You are here: HomeWallOpinionsArticles2017 08 16Article 570216

Opinions of Wednesday, 16 August 2017

Columnist: Abraham Frank Eshun

From ‘waste-bin-to-cash’ an answer to Ghana’s urban waste management woes

The issue of efficient waste management in the country especially in the urban centers has been highlighted as one of the existing challenges threatening our health and environment.

In Accra, some communities like Abogbloshie, Kaneshie, Makola market, gutters, streams, lagoons and water bodies are choked with garbage, plastic bottles and sachets, solid and liquid waste and fecal material, discharging a foul stench in polluting the environment and causing diseases like cholera and others.

Consequently, Waste management in contemporary years has become a key part of campaign promises of political parties in the country due to the precarious impacts the waste; that could be serving as raw materials, for other products through recycling has on the lives of the citizenry.

For example, Ga East Municipal Assembly not too long ago receiving threats from residents near the landfill site close to Abokobi in Accra, resulting in the Environmental Protection Agency (EPA) giving the assembly an ultimatum to close down the dumpsite because of the environmental and health hazards the site was posing to residents.

According to Prof. Christopher Gordon, the Director of Institute of Environment and Sanitation of the University of Ghana, Legon, Ghana lost 300 million dollars annually because waste could not be turned into resources and also because of poor sanitation delivery by the local assemblies and the delay in accessing sanitation facilities especially in the cities.

He added that “We have not made any serious attempt to maximize the benefits we get from waste and this has resulted in solid waste being an albatross around the neck of MMDAs”.

Prof. Gordon recommended that Ghana should learn from the Philippines and Sweden where “These two countries have generated fuel and energy, respectively, from waste to power their homes, to the extent that they import waste from other countries and transform it into energy”.

With these effects, the President Nana Addo Dankwa Akufo-Addo has pledged to make Accra the neatest and best city in Africa by the end of his first term of office.

According to him, “The commitment we are making and which I want you all to make with me is that by the time we end our four-year term, Accra is going to be the cleanest city in Africa.”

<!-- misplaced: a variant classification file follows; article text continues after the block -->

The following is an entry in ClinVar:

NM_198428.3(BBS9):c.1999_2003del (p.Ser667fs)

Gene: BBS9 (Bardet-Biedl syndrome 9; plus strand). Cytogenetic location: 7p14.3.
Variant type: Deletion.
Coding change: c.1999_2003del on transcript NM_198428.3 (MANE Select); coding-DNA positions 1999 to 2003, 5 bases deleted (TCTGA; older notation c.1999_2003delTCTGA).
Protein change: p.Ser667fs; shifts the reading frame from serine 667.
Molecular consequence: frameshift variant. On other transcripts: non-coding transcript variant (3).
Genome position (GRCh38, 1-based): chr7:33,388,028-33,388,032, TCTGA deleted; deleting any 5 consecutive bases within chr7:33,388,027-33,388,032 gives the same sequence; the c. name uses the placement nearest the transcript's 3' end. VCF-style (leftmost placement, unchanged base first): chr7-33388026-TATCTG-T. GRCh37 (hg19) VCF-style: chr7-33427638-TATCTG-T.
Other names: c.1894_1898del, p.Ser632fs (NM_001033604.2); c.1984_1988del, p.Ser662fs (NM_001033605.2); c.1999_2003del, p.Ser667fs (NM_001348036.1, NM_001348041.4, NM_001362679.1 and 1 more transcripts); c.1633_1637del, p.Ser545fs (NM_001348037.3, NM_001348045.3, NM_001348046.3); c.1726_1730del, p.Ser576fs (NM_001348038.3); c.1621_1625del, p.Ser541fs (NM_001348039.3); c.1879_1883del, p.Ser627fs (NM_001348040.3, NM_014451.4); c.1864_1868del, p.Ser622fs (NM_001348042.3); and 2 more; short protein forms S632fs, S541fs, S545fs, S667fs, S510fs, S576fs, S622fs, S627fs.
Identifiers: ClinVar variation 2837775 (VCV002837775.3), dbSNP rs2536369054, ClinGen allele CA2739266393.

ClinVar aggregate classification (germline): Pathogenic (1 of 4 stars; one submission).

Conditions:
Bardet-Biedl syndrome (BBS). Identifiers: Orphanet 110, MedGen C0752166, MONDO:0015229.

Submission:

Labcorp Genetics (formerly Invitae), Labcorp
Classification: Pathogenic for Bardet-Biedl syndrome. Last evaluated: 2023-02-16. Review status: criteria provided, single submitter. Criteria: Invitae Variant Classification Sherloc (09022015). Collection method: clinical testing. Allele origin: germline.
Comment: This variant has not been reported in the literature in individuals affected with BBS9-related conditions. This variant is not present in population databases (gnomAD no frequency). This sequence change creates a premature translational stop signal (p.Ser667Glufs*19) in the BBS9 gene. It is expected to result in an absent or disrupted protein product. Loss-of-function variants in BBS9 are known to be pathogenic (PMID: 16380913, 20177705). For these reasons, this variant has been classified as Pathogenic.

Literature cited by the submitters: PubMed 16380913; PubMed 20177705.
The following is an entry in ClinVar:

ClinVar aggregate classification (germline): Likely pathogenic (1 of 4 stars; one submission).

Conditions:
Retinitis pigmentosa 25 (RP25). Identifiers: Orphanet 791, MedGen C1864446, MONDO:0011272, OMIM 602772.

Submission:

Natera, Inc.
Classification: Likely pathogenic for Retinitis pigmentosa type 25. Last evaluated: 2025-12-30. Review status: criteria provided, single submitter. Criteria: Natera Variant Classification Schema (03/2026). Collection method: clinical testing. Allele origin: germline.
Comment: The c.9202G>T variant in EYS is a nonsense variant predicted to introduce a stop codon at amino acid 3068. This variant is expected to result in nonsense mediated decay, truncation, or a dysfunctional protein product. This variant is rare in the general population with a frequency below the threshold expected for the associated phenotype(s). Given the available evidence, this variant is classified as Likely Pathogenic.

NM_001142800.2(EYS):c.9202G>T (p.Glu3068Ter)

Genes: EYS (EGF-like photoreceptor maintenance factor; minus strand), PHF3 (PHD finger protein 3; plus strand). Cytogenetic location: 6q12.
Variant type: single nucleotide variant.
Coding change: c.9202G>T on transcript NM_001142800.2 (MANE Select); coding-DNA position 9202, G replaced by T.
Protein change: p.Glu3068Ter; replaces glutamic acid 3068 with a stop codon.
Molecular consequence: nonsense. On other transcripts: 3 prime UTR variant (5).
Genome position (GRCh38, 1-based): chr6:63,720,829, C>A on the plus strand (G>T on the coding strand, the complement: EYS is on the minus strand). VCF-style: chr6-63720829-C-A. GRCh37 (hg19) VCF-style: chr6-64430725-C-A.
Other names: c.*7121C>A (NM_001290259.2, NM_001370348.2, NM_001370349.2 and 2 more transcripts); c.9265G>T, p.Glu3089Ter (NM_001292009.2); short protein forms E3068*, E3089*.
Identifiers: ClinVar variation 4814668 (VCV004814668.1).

Moreover, It will be extremely imperative for the president to integrate recycling plants especially in the urban centers that has been always engulf with garbage in his 1 (one) district 1(one) factory policy. He should also ensure (PPP) private partnership participation so that the producers themselves can sell the waste materials to the companies from their waste bins, for cash as now being practiced by the scrap dealers.

Through the recycling, some of the waste materials could be also turn into fertilizer to augment the plant for food and jobs programme in order to boost our agriculture sector which is also our prevalent foreign exchange earner.

Further, our waste management problem is not only the fault of producers alone but it is obviously the fault of an economy that is wasteful from top to bottom. This is because if our waste could not be turn into other resources locally, does that means also that we cannot gather the waste materials from our waste bins and export it to those countries who are in exigent needs of these resources for foreign exchange?.

In order not to forget, according to solid waste management experts, the “Three Rs” that stand for “Reduce, Re-use and Recycle” are the three basic principles applied in modern waste management.

“Reduce” simply means to minimize the generation of domestic, commercial and industrial solid waste in the communities. “Reuse” in the other words, used for putting something that is considered useless into use over or again by adding some value to it.

“Recycle” is to transform or treat something that cannot be reused into a useful material, for example, turning solid waste into compost or fertilizer.

Among these three principles, to the best of my knowledge, it is very obvious that recycling is the best principle that could be used in solving the country’s indiscriminate piling of refuse within the cities. This is because it is the only waste management principle that attracts the waste producers to sell from their trash bin for cash.

Truly, recycling of waste in Ghana is the answer to poor waste management in our urban centers in a sense that everybody loves money and comfort in our communities and in the process of emptying your waste bin that you are supposed to pay a fee before; for a cash now, in a moment will be convenient for citizens to help solve the sanitation problem.

It will also reduce the economic pressure on the MMDAs in a sense that the Assemblies always spend mammoth money to acquire waste dumpsites and other waste management tools that do not last ever and these sites also cause foul stench in polluting the surrounding environment that create discomfort to the closer residents.

Recycling is good as Barry Commoner said "Recycling is a good thing to do. It makes people feel good to do it and it is the purpose of solving the trash problem."